Richard is getting notified by Google that several websites he's visited have been hacked and he should change his password. Leo says Google has been doing that to advise users that their passwords are showing up on the dark web. Leo says that using a password manager like LastPass to generate all passwords would be a good option. They will also go through user passwords and let them know what ones need to be changed. So all he will need to know is the master password. That's what Leo uses.
Google has made a deal with the Australian government to pay royalties to media companies for providing search results that drive traffic to their content. Meanwhile, Facebook has decided to turn off news links altogether. The result is that all traffic going to media sites in Australia will disappear overnight. Leo says it'll be interesting to see who blinks first.
Youtube has been overwhelmed with plenty of advertisements during videos these days. They've increased it so badly, they're likely trying to annoy users into subscribing to Youtube Premium, a $12/mo subscription service that also comes with Youtube Music. It's up to you whether you want to bite their lure, but you can also block ads at the DNS level via NextDNS. If you have an Android phone, Firefox Focus works as an ad blocker and can possibly filter out Youtube commercials. Give it a try!
Diane says that she has multiple Gmail accounts. She'd like to remove one. Leo says to go to that account and log out. Once she logs out, it won't be available. You can also remove it. Click on the picture and then manage the account. Once there, you can select delete or disconnect the account. You could also sign out of all accounts and then sign in to the account you want.
Heather is receiving a file from her son, but she can't open it. Leo says that if he is sharing a file from Google Drive, he'll have to share the file with someone through their Gmail address so they can view it. Even with an attachment through Google, the file may have saved to his Google Drive and users have to be logged in in order to open it. Probably better to set it to let anyone view it.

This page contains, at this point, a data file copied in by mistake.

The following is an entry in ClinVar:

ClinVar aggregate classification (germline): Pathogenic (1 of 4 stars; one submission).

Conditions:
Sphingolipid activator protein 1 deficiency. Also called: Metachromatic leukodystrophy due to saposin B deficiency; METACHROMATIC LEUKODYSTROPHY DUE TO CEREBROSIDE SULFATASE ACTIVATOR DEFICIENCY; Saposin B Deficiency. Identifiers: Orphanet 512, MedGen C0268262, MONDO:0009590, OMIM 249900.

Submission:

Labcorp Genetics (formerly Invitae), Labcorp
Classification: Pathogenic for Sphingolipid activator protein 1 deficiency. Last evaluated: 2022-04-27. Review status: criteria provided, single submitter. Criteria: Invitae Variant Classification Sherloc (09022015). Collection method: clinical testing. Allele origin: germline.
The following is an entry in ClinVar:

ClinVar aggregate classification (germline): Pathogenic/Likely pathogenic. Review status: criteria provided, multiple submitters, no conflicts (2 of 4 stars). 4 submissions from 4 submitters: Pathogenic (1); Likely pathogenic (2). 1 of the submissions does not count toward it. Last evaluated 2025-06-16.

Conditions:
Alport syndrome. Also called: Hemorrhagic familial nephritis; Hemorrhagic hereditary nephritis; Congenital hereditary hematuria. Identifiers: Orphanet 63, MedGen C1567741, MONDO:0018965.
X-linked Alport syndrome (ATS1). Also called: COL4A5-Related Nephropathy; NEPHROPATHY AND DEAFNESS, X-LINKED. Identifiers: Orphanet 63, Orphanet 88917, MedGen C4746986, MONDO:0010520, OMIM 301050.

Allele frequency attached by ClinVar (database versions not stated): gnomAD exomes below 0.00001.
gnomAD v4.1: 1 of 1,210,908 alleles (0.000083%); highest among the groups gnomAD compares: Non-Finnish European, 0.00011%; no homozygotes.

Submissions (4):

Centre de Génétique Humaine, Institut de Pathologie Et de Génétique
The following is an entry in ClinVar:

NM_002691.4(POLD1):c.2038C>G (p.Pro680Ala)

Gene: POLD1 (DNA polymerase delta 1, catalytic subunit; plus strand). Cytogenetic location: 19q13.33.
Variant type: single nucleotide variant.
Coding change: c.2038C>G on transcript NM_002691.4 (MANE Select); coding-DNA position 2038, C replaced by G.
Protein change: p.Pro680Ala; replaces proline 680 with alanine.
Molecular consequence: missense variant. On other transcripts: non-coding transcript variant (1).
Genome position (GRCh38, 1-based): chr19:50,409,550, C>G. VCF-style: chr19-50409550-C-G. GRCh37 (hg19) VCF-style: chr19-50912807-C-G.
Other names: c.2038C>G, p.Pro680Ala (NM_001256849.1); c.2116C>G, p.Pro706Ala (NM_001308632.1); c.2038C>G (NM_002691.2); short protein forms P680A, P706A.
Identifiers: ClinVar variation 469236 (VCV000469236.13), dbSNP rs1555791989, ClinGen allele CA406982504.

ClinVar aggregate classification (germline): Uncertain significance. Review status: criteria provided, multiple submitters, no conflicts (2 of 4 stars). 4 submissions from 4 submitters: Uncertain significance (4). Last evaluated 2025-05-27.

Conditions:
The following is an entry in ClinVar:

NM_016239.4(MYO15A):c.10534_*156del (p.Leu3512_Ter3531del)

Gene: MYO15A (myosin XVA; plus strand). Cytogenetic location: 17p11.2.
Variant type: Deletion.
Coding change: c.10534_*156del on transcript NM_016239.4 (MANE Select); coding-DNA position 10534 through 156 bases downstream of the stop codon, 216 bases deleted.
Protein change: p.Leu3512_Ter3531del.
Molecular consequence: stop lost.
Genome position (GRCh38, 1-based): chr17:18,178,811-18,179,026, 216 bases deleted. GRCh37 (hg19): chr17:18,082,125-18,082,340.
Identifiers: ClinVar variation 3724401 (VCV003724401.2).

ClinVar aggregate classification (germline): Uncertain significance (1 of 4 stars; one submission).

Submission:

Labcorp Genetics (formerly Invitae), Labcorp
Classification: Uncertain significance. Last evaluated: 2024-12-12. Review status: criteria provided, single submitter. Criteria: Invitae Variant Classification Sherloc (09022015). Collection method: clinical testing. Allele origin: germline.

The Australian Parlament is considering a law that will require search engines like Google to pay news agencies for publishing snippets of articles in their search results. Google says that if the bill becomes law, they may have no choice but to pull Google search out of the continent. Leo says that's not necessarily a bad thing, as it would open up competing search engines like Bing and Duck Duck Go for others to use.
Alphabet launched Project Loon, where they would bring the world broadband internet with weather balloons. It launched in 2013, and this week Google announced it was ending the program. They did use it during natural disasters in Central America and Africa, bringing short term internet to the regions during the first few days. But problems cropped up immediately as people couldn't afford the equipment, or simply wasn't interested. Then there's the fact that you can't really control the wind pushing weather balloons all over.
Unfortunately, Google has killed their Cloud Print service (like many of their projects) at the end of 2020. Other products like directprint.io and PaperCut are possible alternatives. But see if your printer is still compatible by going into your Chromebook's advanced settings, click "printers" under "printing", and check if the printer can be added. Both devices must be on the same WiFi network in your home. If things aren't working out wirelessly, use a USB cable to connect to the printer.
Brian has an iPad that's ten years old, and he would like to replace it with a non-Google, non-Amazon, or non-Apple model. Leo says good luck. One journalist tried to do that and wrote a story about it. She concluded that she couldn't do anything online. It's an interesting conundrum. If you're unhappy with Big Tech and don't want to patronize them, can you actually go online and boycott those major services? Well, no, you can't. And most websites are run on Amazon Web Services. So you're kind of stuck.
Chuck bought a printer for his Chromebook and now he's getting messages that Google won't be supporting his printer anymore. What gives? Leo says that Google has killed its Cloud Print service (more info here). And so, Chuck can't use the internet to print anything. But Leo assures that the Chromebook will have a printing feature if his Chromebook is on the same network. Just like a Windows and Mac machine.